He raised his eyebrows, like maybe he was re-thinking his offer to answer the “hard questions,” but then he answered, his voice calm and gentle–almost Mr. Rogers-like–“I don’t think there’s a benefit to worrying about that. After all, we can get into how conscious was she of her choice and did she really mean to and a heap of other possibilities, all of which would be highly distressing to discuss with her. No, I find it more likely she just convinced herself that she needed, or maybe deserved, more than her regular dose.”

That sounded like Claire-logic, didn’t it? She’d skimped on her meds while at the end of her trip to Boston, so to make up for it she took extra. As if painkilers were calories.

“If it comes to it, I’ll be setting her up with a pump that will let her give herself a little spritz of opiate with the push of a button. She’ll be in control of it so she won’t have to wait for a nurse to administer it. It’ll be rate limited so she can’t overdo it. If there’s anything really important you want to talk to her about, I recommend doing it before she’s on that system, though.”

I nodded. I knew how difficult it could be to communicate through a drug haze. “Is this cancer likely to cause a lot of pain? I know it made her unbearably nauseous…”

“Symptoms vary from person to person. You already know about all her GI tract distress. The thing is, the pancreas also affects the liver, kidneys, and gall bladder. Her bile ducts are blocked. Toxins that aren’t flushed build up in the muscles and bloodstream and that can be excruciating.”

My muscles hurt just thinking about it. “What should we do for her?”

“You should probably ask her that,” he said. “But I think, Courtney, you already asked the bigger question, which is what can you do for yourselves. Don’t neglect your own physical or emotional needs, and reach out when you want someone to talk to.”

She told me later he didn’t just mean talk to each other, or to him. He’d given her the contact info for a bereavement counselor.

Remo arrived that night. While Court was “on call” at Claire’s side, I took him to get some dinner since they hadn’t fed him on the plane. “Couldn’t get a first class flight and didn’t have time to grab something before I had to rush to the airport,” he said. I wasn’t even sure whether he’d come from LA or Atlanta. He’d been back and forth.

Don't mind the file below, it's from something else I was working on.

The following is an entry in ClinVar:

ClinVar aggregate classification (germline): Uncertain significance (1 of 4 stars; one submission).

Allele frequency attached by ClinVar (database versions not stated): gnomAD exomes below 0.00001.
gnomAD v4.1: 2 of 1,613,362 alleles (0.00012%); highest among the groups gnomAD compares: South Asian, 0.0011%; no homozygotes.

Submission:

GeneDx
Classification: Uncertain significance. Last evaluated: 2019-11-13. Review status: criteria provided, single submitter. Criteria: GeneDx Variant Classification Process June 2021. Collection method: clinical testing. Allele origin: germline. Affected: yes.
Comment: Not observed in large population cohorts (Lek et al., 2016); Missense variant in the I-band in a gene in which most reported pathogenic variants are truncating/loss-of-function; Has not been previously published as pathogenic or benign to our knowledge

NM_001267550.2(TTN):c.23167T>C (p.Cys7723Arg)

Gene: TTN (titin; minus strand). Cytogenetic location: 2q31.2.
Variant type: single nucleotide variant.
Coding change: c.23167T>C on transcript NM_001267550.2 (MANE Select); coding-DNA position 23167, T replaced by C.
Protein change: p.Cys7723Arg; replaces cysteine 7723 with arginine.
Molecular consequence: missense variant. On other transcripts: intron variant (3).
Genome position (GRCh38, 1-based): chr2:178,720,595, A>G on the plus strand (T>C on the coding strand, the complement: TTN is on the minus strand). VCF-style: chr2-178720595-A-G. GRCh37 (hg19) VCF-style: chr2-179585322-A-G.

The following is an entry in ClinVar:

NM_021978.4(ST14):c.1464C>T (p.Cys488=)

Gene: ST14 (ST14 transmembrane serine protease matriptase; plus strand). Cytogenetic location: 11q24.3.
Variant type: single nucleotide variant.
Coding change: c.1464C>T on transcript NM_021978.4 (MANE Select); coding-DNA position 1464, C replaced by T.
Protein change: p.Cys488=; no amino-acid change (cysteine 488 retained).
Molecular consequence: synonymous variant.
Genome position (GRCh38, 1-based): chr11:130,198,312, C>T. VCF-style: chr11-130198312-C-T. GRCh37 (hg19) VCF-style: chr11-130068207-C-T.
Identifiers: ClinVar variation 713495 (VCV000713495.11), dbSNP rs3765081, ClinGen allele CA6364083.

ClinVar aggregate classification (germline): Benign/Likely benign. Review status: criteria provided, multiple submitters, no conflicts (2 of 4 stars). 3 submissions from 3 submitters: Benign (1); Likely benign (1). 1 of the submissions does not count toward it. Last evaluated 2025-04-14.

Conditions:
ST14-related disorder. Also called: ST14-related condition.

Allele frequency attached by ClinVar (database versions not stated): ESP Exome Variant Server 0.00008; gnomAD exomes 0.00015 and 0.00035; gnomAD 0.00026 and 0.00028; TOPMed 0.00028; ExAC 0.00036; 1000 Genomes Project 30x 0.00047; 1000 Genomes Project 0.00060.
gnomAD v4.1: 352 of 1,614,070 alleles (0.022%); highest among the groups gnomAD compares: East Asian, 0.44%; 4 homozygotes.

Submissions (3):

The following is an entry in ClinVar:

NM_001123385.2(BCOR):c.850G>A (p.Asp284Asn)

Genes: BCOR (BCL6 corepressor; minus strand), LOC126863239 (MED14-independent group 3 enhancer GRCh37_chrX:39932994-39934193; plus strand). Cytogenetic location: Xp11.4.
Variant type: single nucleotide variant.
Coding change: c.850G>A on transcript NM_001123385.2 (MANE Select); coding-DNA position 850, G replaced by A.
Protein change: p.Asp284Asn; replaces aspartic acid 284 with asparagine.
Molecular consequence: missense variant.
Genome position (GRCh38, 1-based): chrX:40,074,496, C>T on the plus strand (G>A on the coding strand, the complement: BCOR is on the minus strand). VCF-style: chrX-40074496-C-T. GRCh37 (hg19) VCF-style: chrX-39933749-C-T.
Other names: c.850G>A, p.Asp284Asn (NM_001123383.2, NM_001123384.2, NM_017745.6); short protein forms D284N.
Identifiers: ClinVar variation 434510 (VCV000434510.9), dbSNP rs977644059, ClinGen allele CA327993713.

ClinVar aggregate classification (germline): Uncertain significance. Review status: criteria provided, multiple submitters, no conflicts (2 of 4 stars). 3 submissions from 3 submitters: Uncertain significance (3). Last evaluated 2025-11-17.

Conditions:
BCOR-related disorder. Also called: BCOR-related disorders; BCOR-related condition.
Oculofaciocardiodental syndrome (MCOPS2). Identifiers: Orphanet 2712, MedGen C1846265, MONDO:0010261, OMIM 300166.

I gave him the Cliff Notes version of our talk with the end-of-life doctor. “He said we should make sure we’re taking care of our own emotional needs and we should ask Claire what she wants from us.”

“Hoo boy, is he not aware what a can of worms that could be?” Remo replied over a plate of chicken wings. “Did you ask her?”

“She’s already told me,” I said. “She wants someone to be there when she dies and she wants me to write her a song, you know, to be played at the funeral.”

“Huh, really.”

“Yeah.” I shrugged. “Speaking of which, do you have any idea how we go about booking the church”

He wiped buffalo sauce off his fingers with the WetNap they’d given him for that purpose. “You think it’s like booking any other venue?”

“That’s what I’m asking. I have no clue. I mean, how do you book it if you don’t know when you’re going to need it?”

He shook his head gently at me. “No one knows in advance when they’re going to go. Trust me, this is not a unique situation. Let me handle that, all right? It’ll give me something to do.”

“Okay.” Of course he was right. And there was also a funeral home to contact and all that stuff. I was happy to let him handle that kind of thing. My voice was wry: “I guess you’ve got your thing to do and I’ve got mine.”

“Yeah. What’s funny is I’ve thought about writing a song for her but you know, the kind of things I’d write wouldn’t be appropriate for a church service.” Then he shook himself a little, going suddenly red-faced. “I mean, musically! I didn’t mean it like that.”

I couldn’t help it. That made me laugh. I was quickly incapacitated by laughing and hid my head in my arms so the waitress wouldn’t think I needed to be sent to the funny farm. But my uncontrollable laughing made Remo laugh, too, and we sat there laughing until we were practically crying.

We had to stop when the waitress brought me a steak, and I calmed down enough to handle a sharp knife and eating some meat without choking. But I was still kind of smiling.

Until Remo said, “So what are you going to do? For the song, I mean.”

The truth sobered us both right up. “I have no fucking clue,” I told him.

No fucking clue.